This derogation comes with a serious list of administrative requirements, including a requirement to notify both the data subject and the supervisory authority (the relevant DPA) about the transfer. The decision to rely on this derogation should be documented with an assessment showing why no other mechanism is available. The EDPB believes that this requirement “implies that the data exporter can demonstrate serious attempts in this regard, taking into account the circumstances of the transfer.”
The EDPB recognizes that practical realities may play a role in this assessment, such as the difficulty for small and medium businesses to secure Binding Corporate Rules as a transfer mechanism or in a case where “the data importer has expressly refused to enter into a data transfer contract on the basis of standard data protection clauses and no other option is available (including, depending on the case, the choice of a different data importer).”
Having documented that no other mechanism is available, a data controller that wishes to rely on this derogation must also show that the transfer meets the standard for “compelling” legitimate interests. This is a higher standard than just legitimate interests. As the EDPB notes, “a certain higher threshold will apply, requiring the compelling legitimate interest to be essential for the data controller. For example, this might be the case if a data controller is compelled to transfer the personal data in order to protect its organization or systems from serious immediate harm or from a severe penalty which would seriously affect its business.”
Finally, the EDPB advises companies to apply a balancing test, analyzing the identified compelling legitimate interests in relation to the rights of data subjects. Where there are risks to data subjects identified, the controller should provide and document “suitable safeguards” around the protection of data concerned. As the EDPB explains, “this requirement highlights the special role that safeguards may play in reducing the undue impact of the data transfer on the data subjects and thereby in possibly influencing the balance of rights and interests to the extent that the data controller’s interests will not be overridden.”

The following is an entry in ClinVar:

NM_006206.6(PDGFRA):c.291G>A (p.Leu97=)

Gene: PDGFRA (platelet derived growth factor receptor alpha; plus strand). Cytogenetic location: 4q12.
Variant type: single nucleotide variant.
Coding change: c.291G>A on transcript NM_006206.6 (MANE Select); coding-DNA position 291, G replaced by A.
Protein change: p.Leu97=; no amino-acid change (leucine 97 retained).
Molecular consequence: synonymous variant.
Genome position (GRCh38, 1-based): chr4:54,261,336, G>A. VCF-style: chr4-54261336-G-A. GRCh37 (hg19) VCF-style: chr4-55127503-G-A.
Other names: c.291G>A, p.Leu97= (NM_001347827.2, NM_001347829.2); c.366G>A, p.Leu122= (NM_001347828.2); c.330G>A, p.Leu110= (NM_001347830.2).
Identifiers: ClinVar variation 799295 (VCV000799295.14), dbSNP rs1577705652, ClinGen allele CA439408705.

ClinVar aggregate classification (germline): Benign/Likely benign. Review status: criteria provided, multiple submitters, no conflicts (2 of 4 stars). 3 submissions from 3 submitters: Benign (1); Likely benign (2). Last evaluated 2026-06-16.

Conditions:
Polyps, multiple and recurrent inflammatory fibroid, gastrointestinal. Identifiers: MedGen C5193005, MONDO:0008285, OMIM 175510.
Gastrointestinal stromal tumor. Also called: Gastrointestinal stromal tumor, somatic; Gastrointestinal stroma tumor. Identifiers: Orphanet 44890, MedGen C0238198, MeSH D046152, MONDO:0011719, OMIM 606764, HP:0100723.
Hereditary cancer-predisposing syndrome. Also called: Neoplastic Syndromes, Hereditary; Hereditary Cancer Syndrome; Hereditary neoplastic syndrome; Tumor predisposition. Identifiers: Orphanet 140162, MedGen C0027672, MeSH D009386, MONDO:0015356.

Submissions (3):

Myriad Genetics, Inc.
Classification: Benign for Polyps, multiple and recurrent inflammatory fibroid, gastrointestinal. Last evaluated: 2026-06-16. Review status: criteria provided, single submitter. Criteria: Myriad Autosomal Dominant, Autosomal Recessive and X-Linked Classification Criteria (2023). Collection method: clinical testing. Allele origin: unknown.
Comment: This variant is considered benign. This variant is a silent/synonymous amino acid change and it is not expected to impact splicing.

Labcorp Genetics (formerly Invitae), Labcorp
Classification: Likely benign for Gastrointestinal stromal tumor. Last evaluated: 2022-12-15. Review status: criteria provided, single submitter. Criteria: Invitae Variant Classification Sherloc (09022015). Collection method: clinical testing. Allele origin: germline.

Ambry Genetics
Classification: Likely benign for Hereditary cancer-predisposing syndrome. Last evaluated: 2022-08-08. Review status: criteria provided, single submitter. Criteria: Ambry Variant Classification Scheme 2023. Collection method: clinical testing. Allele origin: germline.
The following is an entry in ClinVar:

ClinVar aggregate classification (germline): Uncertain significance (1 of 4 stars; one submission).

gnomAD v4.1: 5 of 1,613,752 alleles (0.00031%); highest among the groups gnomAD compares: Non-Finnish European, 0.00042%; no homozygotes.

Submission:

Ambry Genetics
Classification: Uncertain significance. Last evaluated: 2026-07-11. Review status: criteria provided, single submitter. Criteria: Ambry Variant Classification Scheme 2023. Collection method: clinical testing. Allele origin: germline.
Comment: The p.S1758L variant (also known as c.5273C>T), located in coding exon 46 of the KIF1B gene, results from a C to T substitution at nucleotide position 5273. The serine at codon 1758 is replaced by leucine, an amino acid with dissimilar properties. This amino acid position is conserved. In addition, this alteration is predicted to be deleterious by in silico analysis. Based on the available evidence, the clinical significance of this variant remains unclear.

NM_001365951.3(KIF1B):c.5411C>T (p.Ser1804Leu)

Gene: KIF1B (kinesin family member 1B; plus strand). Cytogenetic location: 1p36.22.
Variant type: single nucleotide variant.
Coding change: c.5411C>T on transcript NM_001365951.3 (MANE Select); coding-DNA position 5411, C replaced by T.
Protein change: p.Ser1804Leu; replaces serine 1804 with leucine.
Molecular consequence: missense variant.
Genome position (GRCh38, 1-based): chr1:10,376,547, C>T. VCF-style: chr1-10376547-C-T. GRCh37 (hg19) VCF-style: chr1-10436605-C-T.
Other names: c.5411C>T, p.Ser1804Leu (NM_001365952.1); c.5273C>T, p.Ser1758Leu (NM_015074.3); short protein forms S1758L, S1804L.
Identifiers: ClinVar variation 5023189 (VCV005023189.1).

A Limited but Available Mechanism
During this uncertain time for EU-U.S. transfers of personal data, Art. 49 derogations remain a legitimate, if limited, option for Privacy Shield businesses. Each derogation requires the business relying on it to make its own assessment of the circumstances of the transfer, to ensure that the conditions for use of the derogation can be met—likely through a combination of administrative, legal, and technical measures. A prudent business would also want to keep a written record of this analysis and of all actions taken to ensure compliance.
Although Art. 49 derogations are a relatively unstudied aspect of the GDPR, other commentators have examined some of the issues raised by this mechanism. For further analysis of how derogations relate to other approved transfer mechanisms under GDPR see Elisabeth Dehareng’s post in Lexology. For more on the “occasional” requirement for the contract derogations, see the analysis by Stevan Stanojevic in IAPP Privacy Perspectives. And for more on why derogations are not affected by the Schrems II decision, see this post by Brandon Moseberry and Florian Tannen in IAPP Privacy Advisor.
This post is part of a series about the implications of the Schrems II decision on EU-U.S. data transfers. BBB National Programs will continue to share the latest updates as they become available.